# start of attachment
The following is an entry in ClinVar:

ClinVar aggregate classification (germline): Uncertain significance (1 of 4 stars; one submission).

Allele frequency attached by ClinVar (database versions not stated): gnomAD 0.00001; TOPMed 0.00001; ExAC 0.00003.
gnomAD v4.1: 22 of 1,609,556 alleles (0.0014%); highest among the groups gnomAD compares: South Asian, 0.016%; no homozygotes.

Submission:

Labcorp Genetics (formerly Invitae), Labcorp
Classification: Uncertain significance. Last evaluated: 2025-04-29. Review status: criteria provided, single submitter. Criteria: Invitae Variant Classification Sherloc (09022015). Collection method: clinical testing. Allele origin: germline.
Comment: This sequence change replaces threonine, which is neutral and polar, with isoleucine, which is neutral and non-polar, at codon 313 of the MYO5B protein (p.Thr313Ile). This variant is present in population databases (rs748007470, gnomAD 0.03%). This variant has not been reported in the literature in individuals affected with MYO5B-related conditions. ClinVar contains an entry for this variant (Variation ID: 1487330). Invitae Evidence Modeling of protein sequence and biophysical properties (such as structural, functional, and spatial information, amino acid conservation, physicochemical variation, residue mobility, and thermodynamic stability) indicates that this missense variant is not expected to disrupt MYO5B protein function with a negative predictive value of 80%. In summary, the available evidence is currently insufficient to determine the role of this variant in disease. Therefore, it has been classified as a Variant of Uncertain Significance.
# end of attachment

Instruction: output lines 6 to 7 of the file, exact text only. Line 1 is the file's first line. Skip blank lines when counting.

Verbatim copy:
Labcorp Genetics (formerly Invitae), Labcorp
Classification: Uncertain significance. Last evaluated: 2025-04-29. Review status: criteria provided, single submitter. Criteria: Invitae Variant Classification Sherloc (09022015). Collection method: clinical testing. Allele origin: germline.